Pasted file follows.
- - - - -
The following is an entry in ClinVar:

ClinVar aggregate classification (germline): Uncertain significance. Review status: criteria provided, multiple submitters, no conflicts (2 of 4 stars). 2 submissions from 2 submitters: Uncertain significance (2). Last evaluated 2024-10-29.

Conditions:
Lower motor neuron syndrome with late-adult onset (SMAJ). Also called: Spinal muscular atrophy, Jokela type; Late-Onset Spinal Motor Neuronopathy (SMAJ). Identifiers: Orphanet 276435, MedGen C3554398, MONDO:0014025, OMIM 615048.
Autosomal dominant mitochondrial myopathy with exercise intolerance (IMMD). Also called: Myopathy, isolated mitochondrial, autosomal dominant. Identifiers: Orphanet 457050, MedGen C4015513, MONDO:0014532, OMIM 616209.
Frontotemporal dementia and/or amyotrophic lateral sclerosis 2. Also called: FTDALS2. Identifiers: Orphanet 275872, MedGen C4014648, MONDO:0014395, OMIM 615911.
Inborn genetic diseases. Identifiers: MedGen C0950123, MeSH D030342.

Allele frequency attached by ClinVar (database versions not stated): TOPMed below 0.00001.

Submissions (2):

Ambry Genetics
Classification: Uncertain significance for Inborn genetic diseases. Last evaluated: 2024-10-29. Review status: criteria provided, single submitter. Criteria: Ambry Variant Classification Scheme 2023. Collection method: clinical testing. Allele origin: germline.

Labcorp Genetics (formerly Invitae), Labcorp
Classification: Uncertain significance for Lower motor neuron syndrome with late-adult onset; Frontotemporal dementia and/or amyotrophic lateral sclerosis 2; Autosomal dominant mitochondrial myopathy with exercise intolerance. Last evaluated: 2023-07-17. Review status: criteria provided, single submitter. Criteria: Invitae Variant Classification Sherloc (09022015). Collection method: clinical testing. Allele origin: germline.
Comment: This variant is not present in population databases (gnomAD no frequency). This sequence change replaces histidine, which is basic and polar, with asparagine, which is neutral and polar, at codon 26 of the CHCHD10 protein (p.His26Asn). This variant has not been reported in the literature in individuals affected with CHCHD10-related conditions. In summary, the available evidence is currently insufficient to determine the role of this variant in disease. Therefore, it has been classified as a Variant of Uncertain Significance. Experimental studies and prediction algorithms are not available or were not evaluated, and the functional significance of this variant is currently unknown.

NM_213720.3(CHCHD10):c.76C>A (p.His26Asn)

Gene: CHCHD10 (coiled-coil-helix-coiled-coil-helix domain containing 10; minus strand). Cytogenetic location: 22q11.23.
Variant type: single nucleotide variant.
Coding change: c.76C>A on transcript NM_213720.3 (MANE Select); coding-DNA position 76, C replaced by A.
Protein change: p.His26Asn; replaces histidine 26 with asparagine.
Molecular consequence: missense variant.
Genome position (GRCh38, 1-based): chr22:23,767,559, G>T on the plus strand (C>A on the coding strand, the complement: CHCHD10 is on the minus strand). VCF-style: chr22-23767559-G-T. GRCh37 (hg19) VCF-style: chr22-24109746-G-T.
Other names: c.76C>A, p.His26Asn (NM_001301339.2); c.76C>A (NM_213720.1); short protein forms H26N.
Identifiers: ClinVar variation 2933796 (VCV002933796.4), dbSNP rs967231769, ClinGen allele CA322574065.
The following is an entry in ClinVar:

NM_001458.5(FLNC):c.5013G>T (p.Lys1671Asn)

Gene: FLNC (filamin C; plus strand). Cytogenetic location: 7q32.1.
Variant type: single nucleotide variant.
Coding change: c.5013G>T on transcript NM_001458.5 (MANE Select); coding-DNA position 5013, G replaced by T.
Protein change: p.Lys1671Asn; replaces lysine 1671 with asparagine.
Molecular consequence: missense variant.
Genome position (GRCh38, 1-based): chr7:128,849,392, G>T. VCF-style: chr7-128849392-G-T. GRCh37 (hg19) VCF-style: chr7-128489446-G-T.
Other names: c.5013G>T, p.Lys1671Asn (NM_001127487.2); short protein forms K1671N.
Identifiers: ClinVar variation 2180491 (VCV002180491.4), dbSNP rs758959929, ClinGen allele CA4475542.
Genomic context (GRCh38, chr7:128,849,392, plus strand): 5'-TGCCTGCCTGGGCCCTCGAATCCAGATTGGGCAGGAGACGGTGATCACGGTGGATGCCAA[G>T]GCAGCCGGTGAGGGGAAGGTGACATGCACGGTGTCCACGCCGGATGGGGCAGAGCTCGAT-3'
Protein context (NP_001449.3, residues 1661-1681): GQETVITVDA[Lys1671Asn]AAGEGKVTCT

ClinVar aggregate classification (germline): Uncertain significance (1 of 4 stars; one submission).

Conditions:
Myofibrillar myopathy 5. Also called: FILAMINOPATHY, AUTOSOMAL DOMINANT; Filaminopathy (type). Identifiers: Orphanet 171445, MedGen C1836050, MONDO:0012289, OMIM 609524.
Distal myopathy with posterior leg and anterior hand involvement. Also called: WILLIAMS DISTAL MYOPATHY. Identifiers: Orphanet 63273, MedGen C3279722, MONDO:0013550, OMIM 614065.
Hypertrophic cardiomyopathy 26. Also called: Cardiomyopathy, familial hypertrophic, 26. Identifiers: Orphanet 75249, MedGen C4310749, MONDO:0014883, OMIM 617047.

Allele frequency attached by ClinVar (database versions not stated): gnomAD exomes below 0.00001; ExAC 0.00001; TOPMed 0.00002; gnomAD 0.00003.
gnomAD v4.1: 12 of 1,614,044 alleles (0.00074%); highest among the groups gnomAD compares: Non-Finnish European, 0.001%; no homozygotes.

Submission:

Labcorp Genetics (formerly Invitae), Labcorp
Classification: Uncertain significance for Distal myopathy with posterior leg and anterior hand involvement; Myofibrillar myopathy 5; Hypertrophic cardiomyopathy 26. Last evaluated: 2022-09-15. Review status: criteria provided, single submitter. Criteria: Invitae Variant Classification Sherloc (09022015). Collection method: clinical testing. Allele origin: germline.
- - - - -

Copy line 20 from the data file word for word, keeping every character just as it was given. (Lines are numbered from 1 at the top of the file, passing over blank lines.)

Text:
Molecular consequence: missense variant.